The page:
A taxonomy of the modern millennial consumer

Laura Tarbox is strategic director at global marketing consultancy Added Value

This week, R/GA’s Jess Greenwood posted to Medium a hilarious account of what happens when the entire advertising industry works from the same millennial research. Because paraphrasing could never hope to do justice to Greenwood’s satirical genius (no, we don’t know her, we just want to), here’s a choice excerpt from the post:

Here are millennials. They are in a car. They are carefree. They drive wherever the wind takes them, because they are millennials. One of them has a guitar. They may be in a band, because they are millennials, and creativity is important to them. It is unclear how they have managed to afford this car. Millennials do not buy cars. They just go on road trips. They have beards, although our research suggests that having a beard may soon no longer be a millennial thing to do. We’ll get back to you.

As Greenwood suggests in this well-articulated piece, mainstream representation of this conspicuous cohort has become cliche, one-dimensional and, frankly, residual. If, as research suggests, millennials are constantly in search of the ‘new’, then being hit in the face repeatedly with a sun-dappled surface-level representation of what it is to be one of them isn’t going to cut it. Lest we forget – while they may be creative, in pursuit of ‘immersive experiences’ and more liberal than their forebears, they’re also cynical, multi-layered and not easily convinced. Not only that, but leaning on stereotypes is, to a millennial, the equivalent of dad dancing. Hashtag not cool.

Just as there is more than one way to skin a cat, so too is there more than one definition of what it is to be a millennial. Understanding some of the more interesting and culturally engaged genus could help your brand connect that bit better.

We wanted to offer up, then, a brief taxonomy of the millennial kingdom:

The self-sufficient citizen
Motto: “I stand on my own two feet.”

Who are they? Those who have a sense of agency over life – the presence of mind and strength of character to embrace every day and live life on their own terms, whatever that might mean.

Where we find them in culture: Tavi Gevinson, who at just 13, was a regular fixture at some of the fashion world’s most prestigious events and is now Editor-In-Chief at her very own magazine, Rookie; Kickstarter; urban gardening; Meetups.com; Hilary Duff’s character in TV series “Younger.”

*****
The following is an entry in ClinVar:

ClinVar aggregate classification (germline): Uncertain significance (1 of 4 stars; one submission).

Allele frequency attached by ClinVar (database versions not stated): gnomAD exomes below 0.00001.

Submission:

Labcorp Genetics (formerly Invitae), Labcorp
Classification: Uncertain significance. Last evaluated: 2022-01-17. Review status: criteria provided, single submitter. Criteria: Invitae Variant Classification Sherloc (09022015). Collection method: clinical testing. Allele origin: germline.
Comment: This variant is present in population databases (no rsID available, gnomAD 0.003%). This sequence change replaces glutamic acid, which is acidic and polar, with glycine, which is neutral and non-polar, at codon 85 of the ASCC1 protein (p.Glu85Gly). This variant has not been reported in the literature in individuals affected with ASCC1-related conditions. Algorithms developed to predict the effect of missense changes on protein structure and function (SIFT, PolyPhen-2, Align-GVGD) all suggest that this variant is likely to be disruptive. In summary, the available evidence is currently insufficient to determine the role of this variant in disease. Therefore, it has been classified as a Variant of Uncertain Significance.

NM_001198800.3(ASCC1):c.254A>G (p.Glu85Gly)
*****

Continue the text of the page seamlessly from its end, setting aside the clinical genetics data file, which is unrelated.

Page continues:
And what’s driving them? Millennials place great value on independence and self-sufficiency – they try their own things, blaze their own path; they don’t judge people for unorthodoxy, and they’re certainly not fond of people (or governments or companies) who tell them what to do. This is a movement to embrace thinkers and doers in culture, not just those who look good (see, also: Ashton Kutcher’s “smart is sexy” Teen Choice Awards speech.)

Tavi: The patron saint of self-starting millennials
Tavi: The patron saint of self-starting millennials

Unfiltered me
Motto: “Oh no,” and sometimes, “Not again.”

Who are they? Those who embrace the imperfect and disheveled reality of what it is to be young. They openly wear the awkward fuck-ups, terrible interviews, broken dreams and trashed relationships in their daily existence that contribute to who they are, with no shame.

Where we find it in culture: HBO’s “Girls”; daily on Buzzfeed; the Noah Baumbach comedy “Frances Ha;” “Broad City”; “The Wrong Knickers,” a book in which author Bryony Gordon busts open the glamorized myth of what it means to be a young (perpetually) single girl living in London town.

And what’s driving them? The recession proved that the world, and America, isn’t perfect and has given way to a higher level of cynicism. As a result, millennials are the most cynical and distrusting generation ever recorded: only 19 percent think most people can be trusted, according to Pew Research Center. As a response, perhaps, there is a rejection or distrust of perfection and pretence, coupled with an embrace of authenticity and realism in all facets of life.

Frances Ha can't even
Frances Ha can’t even

Playful provocateur
Motto: “Rules are there to be bent.”

Who are they? Those who break with the everyday to indulge in innocent mischief, gleefully and purposefully flout convention and break the rules, if only just for a little while.

Where we find it in culture: Model Cara Delevingne – the poster girl for backstage stylized mischief, not least taking a selfie while walking the runway for Giles Deacon; Glossier “a girl-powered company on a mission to rethink beauty”; Converse’s “Shoes Are Boring” campaign.

And what’s driving them? As people wait until later in life to get married — effectively clinging to  youth — growing up happens later, providing a continuous release from the hectic and crazy nature of everyday life.

Model lolz
Model behavior: Delevingne behind the scenes

These bite-sized thought starters could help your brand avoid the dreaded dad dance in front of the most talked about generation in marketing today, using culture as our stimulus.

More than ever before, brands have an opportunity (and an imperative) to talk to millennials in ways that they will recognize and engage with. Simply parroting back stereotypes won’t cut it, and, worse, will likely mark your brand for ridicule, as something that just ‘doesn’t get it’. That’s where culture comes in. It can be your secret weapon in gathering and analyzing what millennials create and consume to find and understand the expressions that they connect with authentically — to help you, in turn, do the same.


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